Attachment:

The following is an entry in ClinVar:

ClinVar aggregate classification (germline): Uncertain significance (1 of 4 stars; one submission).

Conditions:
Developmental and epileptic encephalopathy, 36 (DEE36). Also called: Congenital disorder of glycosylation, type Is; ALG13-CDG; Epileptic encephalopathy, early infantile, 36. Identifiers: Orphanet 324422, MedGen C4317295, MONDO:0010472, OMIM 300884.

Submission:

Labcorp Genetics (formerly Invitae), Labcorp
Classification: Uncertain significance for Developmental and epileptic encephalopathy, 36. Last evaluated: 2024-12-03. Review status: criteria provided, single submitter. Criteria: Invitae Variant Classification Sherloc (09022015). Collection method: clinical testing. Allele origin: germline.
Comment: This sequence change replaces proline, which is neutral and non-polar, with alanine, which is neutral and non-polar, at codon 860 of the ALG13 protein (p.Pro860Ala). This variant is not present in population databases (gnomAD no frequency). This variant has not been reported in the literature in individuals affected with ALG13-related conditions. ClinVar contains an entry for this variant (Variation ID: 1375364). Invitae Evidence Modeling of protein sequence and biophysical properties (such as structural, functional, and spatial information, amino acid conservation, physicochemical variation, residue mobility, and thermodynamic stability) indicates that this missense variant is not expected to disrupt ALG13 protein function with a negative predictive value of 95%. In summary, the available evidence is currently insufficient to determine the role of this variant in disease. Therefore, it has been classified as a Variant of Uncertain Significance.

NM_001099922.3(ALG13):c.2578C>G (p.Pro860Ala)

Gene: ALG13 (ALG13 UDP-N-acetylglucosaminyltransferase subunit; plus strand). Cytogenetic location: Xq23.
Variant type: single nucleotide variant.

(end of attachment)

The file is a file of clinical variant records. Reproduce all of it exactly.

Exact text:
The following is an entry in ClinVar:

ClinVar aggregate classification (germline): Uncertain significance (1 of 4 stars; one submission).

Conditions:
Developmental and epileptic encephalopathy, 36 (DEE36). Also called: Congenital disorder of glycosylation, type Is; ALG13-CDG; Epileptic encephalopathy, early infantile, 36. Identifiers: Orphanet 324422, MedGen C4317295, MONDO:0010472, OMIM 300884.

Submission:

Labcorp Genetics (formerly Invitae), Labcorp
Classification: Uncertain significance for Developmental and epileptic encephalopathy, 36. Last evaluated: 2024-12-03. Review status: criteria provided, single submitter. Criteria: Invitae Variant Classification Sherloc (09022015). Collection method: clinical testing. Allele origin: germline.
Comment: This sequence change replaces proline, which is neutral and non-polar, with alanine, which is neutral and non-polar, at codon 860 of the ALG13 protein (p.Pro860Ala). This variant is not present in population databases (gnomAD no frequency). This variant has not been reported in the literature in individuals affected with ALG13-related conditions. ClinVar contains an entry for this variant (Variation ID: 1375364). Invitae Evidence Modeling of protein sequence and biophysical properties (such as structural, functional, and spatial information, amino acid conservation, physicochemical variation, residue mobility, and thermodynamic stability) indicates that this missense variant is not expected to disrupt ALG13 protein function with a negative predictive value of 95%. In summary, the available evidence is currently insufficient to determine the role of this variant in disease. Therefore, it has been classified as a Variant of Uncertain Significance.

NM_001099922.3(ALG13):c.2578C>G (p.Pro860Ala)

Gene: ALG13 (ALG13 UDP-N-acetylglucosaminyltransferase subunit; plus strand). Cytogenetic location: Xq23.
Variant type: single nucleotide variant.